Linking soil chemical legacies with root economics to improve the predictability of plant-soil feedbacks

Project: Research

Project participants


By modifying the biotic and abiotic components of the soil they grow in, plants create soil legacies that can affect local species coexistence by moderating the relative performance of plant species in a community. These plant-soil feedbacks are often caused by a variety of mechanisms operating simultaneously such as resource preemption, root exudation, or changes in the structure and functioning of soil microbial communities. In recent years, much progress has been made in our understanding of soil microbial legacies and their contribution to plant population and community dynamics. However, the role played by soil chemical legacies in mediating plant-soil feedbacks has yet to be elucidated.
Soil chemical legacies arise from dynamic changes in the identity, diversity, and abundance of organic compounds present in the soil solution of a plant community, which can contain hundreds (if not thousands) of metabolites depending on the environmental context. Although recent evidence supports the fact that some plant species can react to soil chemical legacies by altering their root foraging, it is still unclear whether these chemical plant-soil feedbacks can moderate plant-plant interactions and affect local species coexistence. In addition, it is still unclear why some species react to soil chemical legacies and others do not. This is an important knowledge gap considering that, among all the mechanisms that plants use to interact with their biotic environment, many rely on the synthesis, release, and detection of chemical cues and signals by above- and belowground plant organs.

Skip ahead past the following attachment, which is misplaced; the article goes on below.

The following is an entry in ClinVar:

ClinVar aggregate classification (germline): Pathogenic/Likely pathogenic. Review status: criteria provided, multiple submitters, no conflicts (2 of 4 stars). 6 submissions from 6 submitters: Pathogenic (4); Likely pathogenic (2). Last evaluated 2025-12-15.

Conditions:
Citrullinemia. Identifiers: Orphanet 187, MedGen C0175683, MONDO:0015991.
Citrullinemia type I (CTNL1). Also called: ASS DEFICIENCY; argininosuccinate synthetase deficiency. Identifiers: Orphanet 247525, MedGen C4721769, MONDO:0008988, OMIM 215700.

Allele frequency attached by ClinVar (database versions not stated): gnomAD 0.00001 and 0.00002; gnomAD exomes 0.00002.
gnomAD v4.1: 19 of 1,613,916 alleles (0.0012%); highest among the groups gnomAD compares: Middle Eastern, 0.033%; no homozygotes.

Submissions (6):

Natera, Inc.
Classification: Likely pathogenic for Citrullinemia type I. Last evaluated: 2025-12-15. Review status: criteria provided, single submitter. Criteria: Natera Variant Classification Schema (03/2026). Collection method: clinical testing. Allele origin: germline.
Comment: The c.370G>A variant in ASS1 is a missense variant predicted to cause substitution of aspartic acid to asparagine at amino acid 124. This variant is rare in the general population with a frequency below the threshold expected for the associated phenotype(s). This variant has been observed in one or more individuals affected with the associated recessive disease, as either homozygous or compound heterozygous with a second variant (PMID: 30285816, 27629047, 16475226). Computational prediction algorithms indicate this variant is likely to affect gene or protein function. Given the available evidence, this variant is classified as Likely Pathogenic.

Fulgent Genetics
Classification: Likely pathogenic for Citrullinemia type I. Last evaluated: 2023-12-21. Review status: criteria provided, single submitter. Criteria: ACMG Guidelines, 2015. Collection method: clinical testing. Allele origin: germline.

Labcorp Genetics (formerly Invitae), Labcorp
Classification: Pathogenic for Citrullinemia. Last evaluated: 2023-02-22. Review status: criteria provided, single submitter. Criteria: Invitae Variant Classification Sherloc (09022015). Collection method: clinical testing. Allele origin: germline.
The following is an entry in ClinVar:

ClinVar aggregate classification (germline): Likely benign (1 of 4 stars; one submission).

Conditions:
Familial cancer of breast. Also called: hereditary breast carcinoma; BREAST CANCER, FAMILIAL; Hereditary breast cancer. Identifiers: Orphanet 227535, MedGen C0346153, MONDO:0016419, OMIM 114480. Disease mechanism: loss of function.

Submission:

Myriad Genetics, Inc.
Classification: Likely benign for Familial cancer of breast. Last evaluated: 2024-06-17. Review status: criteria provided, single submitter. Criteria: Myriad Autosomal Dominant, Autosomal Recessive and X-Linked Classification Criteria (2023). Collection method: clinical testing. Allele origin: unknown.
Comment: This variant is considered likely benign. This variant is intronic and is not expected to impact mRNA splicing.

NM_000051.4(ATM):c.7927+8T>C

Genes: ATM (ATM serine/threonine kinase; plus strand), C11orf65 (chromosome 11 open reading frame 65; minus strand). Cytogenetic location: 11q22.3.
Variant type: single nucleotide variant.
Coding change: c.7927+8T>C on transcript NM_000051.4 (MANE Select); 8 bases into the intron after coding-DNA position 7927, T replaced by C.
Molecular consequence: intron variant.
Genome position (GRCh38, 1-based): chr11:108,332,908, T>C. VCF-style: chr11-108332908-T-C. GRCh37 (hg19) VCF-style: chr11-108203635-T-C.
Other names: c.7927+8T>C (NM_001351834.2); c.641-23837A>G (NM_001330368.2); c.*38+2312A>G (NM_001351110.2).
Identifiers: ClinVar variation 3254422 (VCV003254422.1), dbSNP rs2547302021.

The main objective of this research project is to improve our understanding of plant species coexistence mechanisms by explicitly considering the role of soil chemical legacies in plant-soil feedbacks as well as its dependence on root economics. This objective will be investigated in the context of global environmental change (i.e., increased nitrogen availability) using grasslands as a model system. This project has three specific objectives: (1) investigating whether root economics can predict plant responses to soil chemical cues, (2) investigating the extent to which biotic (plant species richness) and abiotic (soil N availability) factors interactively affect soil chemical legacies, and (3) delivering new insights into the ecological consequences of soil chemical legacies by studying how changes in soil chemistry can feedback to the next generation of plants. All these research questions will be addressed using new experimental approaches and cutting-edge methods in functional and chemical ecology.